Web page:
Fractured Fairy Tales

by | Apr 12, 2007 | Approaches to Writing

Now that my students’ short stories are finished, we’ve decided to tackle some fractured fairy tales.  Do you remember them?  From Rocky & Bullwinkle & Friends?  Unless you’re at least as old as I am, probably not.  In a Fractured Fairy Tale (FFT), you take your standard, government-issue fairy tale and change it around somehow.

It’s that ‘somehow’ that’s the hard part.

Of all the FFT’s from the R&B&F series, maybe half of them are worth watching twice, and maybe ten percent are laugh out loud funny.  If Jay Ward and company found this a challenging form, you can imagine how much trouble it gives the kids.

The first thing they want to do is change the details.  Instead of having Cinderella go to a ball, they want her to go to a Goth nightclub.  Right there they run into the two biggest problems.  One: Changing details does not change the outcome of the story.  Two: The whole reason that FFT’s are funny at all is because they play with the audience’s expectations.  We all know the story of Cinderella.  But if too many details get changed, the audience no longer recognizes the story and the whole conceit of having ‘fractured’ a time-honored tale falls apart.

To do one of these things well, one key is to keep as many details as possible.  What you change is the motivation of one or more characters.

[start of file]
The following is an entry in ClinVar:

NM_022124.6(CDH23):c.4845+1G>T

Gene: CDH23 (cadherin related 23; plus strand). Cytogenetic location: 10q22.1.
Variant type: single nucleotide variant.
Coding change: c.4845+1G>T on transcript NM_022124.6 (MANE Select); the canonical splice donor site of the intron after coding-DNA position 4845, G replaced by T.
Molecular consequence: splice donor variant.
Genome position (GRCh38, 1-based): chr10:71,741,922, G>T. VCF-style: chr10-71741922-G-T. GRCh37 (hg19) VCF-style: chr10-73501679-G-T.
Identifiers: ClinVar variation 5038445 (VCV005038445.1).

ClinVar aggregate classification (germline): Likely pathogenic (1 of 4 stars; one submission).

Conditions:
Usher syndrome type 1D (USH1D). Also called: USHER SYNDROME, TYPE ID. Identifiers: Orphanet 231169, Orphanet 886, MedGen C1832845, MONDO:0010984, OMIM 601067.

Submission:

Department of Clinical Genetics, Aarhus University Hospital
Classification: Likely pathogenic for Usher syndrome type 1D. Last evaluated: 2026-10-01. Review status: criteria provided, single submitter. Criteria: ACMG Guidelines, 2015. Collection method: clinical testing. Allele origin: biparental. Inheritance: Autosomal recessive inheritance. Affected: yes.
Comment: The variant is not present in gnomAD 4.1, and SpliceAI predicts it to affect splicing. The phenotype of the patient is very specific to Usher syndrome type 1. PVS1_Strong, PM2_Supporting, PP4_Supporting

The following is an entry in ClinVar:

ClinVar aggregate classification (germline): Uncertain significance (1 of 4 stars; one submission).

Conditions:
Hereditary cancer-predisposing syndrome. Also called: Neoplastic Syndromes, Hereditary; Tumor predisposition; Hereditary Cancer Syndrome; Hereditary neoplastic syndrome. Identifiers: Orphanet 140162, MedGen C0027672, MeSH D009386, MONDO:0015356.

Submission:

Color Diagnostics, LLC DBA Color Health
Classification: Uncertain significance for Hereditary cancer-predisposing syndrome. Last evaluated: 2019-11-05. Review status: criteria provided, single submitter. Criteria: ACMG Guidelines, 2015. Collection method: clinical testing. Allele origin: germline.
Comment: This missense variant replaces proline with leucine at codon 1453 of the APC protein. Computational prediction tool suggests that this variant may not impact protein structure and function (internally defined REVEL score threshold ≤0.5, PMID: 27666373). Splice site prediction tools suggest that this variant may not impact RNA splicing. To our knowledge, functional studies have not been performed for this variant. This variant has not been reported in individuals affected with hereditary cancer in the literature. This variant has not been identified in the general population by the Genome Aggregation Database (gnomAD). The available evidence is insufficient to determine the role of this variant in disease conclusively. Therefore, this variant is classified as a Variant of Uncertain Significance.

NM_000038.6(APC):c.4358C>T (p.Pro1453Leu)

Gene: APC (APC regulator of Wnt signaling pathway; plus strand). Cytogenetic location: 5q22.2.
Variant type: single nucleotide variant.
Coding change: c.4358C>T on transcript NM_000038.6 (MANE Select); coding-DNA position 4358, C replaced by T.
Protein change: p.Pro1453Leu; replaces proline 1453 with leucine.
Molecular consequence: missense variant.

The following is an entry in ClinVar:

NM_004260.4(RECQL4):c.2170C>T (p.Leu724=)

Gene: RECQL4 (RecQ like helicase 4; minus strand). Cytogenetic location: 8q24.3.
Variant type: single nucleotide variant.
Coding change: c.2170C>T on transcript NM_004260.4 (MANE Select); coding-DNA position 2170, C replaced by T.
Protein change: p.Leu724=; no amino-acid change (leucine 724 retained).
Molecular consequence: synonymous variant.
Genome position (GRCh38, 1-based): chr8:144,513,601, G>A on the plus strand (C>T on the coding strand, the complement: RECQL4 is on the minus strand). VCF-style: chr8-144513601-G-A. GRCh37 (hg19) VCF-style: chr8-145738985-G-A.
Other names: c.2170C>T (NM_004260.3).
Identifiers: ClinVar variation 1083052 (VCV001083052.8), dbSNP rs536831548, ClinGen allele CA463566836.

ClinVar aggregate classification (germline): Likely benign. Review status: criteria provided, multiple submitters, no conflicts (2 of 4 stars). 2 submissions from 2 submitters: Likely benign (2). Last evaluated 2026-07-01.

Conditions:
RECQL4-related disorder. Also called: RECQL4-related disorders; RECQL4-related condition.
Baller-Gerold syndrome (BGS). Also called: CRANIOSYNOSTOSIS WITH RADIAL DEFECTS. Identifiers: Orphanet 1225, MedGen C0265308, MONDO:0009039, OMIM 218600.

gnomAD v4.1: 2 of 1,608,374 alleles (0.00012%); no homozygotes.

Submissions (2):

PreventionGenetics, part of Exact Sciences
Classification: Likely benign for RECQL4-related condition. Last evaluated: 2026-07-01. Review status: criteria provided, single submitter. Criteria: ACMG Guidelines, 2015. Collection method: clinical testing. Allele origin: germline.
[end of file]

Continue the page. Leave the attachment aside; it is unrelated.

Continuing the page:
One of the best of the R&B&F tales is a reworking of ‘Little Red Riding Hood’ in which the wolf has sworn off the eating of riding hoods.  He has even joined Riding Hoods Anonymous, and carries around an inspirational booklet to help him through those moments of temptation.  Remember the film Finding Nemo?  The sharks solemnly reciting “fish are our friends” until Dory gets a bloody nose which sends the sharks into a feeding frenzy?  I’ll bet you thought that was an original idea.

It’s funny to have a carnivore who refuses to eat meat.  In the FFT, the problem becomes that Red does not believe the wolf, so when he offers to carry the basket to grandma’s she gives him a basket of explosives instead.  In another FFT version of the same tale, the roles are reversed.  Little Red sells riding hoods, and a customer has ordered one made of wolf skin.  The details, though, remain intact; but it is now the wolf who skips merrily through the woods with a basket of goodies on the way to grandma’s house.

When I’ve done this project before, we’ve put on the finished products as puppet shows.  Unfortunately, we won’t have time to do that this time around.  The end of the school year is approaching, which for the kids is like blood in the water.  They’re getting kind of crabby, and what they don’t want to do is focus on instruction.  We’ll be lucky to even get these suckers written down.


The weather has been miserable lately, so while I haven’t too gotten crabby yet, being stuck inside has not been conducive to writing.  That’s my excuse, anyway, for the recent dearth of blog entries.  Rather than try to come up with a topic, tomorrow I think I’ll inflict my own fractured version of ‘Little Red Riding Hood’ on you.  After that, maybe I’ll give you ‘The Prince and the Peabrain.’